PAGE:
While writing on an issue you’ve been witness to, how tough was it to draw a line between getting emotional and maintaining objectivity?

It’s tough to maintain objectivity when you are writing about what you or your family has gone through. How do you write objectively about a young man who was dragged out of a bus and shot dead? I guess the only objective way to writing is to write truthfully, without exaggeration, but also not unnecessarily mellow it down.

Later this month, you are scheduled to speak about the book at a few universities in the US. What issues do you plan to address?

I’ve been invited by some American universities and institutes to talk about my book. It has generated a lot of interest there as well, especially at a time when nations all across are grappling with the issue of Islamist extremism. I think the story of Kashmiri Pandits has lessons for the international community. It must realise and understand how we were brutalised and forced into permanent exile from a land where our ancestors had lived for thousands of years.

What was the feedback you received for the book? Has it helped more Kashmiri Pandits come forward to share their stories?

The feedback has been overwhelming. I’m flooded with emails and other messages from people who’ve read it. They are writing to me to say that they never knew this side of the story. I’m receiving feedback from researchers and academics from all over the world. Also, the response from my own community has been overwhelming. I am glad youngsters are reading it. I am hoping more people will come forward and tell their stories. For example, it is important that someone who has stayed in a refugee camp should write about her experiences. The response from Kashmir valley has been discouraging, but that was expected. Most Kashmiris in the Valley are still in a denial mode about the events of 1990, and through them a lot of abuse lands up in my mail inbox.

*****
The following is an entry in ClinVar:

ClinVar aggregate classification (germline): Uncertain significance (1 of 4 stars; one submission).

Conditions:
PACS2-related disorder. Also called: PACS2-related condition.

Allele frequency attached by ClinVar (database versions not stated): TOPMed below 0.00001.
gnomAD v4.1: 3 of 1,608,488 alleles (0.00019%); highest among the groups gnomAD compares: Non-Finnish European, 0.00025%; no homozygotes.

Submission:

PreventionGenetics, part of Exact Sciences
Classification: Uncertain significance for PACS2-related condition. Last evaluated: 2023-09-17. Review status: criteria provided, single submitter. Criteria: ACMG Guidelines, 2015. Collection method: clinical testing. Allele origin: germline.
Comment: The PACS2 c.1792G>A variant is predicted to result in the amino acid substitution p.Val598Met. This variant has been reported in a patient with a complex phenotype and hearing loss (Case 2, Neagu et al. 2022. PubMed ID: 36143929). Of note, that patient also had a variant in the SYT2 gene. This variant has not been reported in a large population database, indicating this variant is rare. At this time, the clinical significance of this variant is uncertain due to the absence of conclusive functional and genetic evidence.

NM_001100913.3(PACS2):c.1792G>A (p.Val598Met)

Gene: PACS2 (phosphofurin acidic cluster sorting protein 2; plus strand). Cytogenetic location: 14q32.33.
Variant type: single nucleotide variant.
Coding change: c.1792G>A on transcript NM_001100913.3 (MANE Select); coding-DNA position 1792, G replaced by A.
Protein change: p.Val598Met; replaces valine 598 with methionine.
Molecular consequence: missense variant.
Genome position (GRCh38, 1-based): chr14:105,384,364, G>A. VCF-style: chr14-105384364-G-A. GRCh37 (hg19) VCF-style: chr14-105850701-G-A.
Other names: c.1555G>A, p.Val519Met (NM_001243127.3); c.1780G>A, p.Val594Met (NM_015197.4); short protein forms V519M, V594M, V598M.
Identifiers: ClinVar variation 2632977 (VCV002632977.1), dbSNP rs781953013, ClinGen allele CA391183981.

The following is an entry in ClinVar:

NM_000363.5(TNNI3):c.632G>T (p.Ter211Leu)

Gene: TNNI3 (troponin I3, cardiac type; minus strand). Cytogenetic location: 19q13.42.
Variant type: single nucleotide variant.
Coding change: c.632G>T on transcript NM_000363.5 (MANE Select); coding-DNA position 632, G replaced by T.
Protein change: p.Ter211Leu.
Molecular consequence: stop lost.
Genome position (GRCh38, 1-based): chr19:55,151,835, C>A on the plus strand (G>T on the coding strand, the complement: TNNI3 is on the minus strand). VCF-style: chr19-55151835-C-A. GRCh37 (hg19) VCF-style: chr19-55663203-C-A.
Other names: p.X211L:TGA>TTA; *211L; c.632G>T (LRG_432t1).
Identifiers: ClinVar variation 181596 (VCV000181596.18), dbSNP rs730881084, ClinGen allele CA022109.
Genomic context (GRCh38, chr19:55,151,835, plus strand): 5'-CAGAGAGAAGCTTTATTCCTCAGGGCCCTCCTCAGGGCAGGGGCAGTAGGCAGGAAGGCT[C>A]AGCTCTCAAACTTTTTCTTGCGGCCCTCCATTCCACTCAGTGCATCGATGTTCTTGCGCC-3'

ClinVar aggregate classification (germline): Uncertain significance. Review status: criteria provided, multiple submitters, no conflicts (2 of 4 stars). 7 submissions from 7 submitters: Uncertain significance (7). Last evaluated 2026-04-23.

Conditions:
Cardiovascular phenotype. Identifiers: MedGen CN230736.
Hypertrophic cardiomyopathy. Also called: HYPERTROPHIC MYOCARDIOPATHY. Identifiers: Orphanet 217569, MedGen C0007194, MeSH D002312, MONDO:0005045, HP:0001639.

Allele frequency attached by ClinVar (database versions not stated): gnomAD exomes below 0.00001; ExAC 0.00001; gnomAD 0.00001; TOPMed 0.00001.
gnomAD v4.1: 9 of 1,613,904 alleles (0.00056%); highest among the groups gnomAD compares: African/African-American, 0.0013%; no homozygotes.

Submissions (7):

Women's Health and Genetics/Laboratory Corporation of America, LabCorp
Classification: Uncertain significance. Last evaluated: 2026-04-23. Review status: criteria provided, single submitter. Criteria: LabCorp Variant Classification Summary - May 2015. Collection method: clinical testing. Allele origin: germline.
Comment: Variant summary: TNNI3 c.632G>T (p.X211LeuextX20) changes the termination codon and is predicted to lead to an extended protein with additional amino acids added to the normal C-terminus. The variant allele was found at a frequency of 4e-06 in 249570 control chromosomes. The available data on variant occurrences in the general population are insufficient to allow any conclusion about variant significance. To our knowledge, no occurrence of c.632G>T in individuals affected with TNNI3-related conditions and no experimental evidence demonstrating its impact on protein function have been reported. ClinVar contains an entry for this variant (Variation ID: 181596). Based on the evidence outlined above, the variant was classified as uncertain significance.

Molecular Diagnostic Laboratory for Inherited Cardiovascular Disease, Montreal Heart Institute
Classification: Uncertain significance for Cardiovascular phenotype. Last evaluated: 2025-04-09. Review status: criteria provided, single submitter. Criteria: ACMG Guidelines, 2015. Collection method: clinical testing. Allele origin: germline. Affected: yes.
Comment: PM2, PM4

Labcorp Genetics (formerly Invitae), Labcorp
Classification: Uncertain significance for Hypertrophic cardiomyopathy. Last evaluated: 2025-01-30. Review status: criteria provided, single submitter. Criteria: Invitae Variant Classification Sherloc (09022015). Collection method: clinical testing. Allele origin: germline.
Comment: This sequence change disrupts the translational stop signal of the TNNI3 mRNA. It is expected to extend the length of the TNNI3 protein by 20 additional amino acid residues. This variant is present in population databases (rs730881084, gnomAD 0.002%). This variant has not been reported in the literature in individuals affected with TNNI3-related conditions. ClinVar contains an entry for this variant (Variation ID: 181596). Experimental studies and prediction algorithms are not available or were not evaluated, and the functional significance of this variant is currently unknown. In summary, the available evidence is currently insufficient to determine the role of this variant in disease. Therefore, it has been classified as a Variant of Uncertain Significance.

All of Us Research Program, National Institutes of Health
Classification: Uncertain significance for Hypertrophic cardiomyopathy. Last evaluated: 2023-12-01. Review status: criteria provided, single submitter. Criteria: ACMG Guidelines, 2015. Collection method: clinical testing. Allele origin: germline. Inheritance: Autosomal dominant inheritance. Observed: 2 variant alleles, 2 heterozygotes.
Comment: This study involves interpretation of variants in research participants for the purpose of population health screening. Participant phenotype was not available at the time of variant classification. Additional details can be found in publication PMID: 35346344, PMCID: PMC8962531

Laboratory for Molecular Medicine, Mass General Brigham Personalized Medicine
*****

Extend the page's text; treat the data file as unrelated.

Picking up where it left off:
Would you consider writing fiction?

I have much more to say about the Maoist insurgency. May be, someday, I will write it in form of a novel. I also have a love story to write. So, yes, fiction is very much on my mind.

Mr Pandita, so should I call Kunanposhpora incident, or the innumerable incidents of extra-judicial killings, fake encounters, and other human rights violations as Hindu or Christian terrorism? No, I will not. Terrorism has no religion and by using the term "Islamic terrorists", you have shown how deeply biased and myopic your thinking is, which is also evident at many instances in your book where hatred for Kashmiri Muslims has clouded your narrative.

from:  Ahmad
Posted on: Oct 11, 2013 at 00:17 IST

I fail to understand why the Indian government failed to protect
Kashmiri Hindus in their time of need.

from:  Abhishek
Posted on: Oct 10, 2013 at 22:31 IST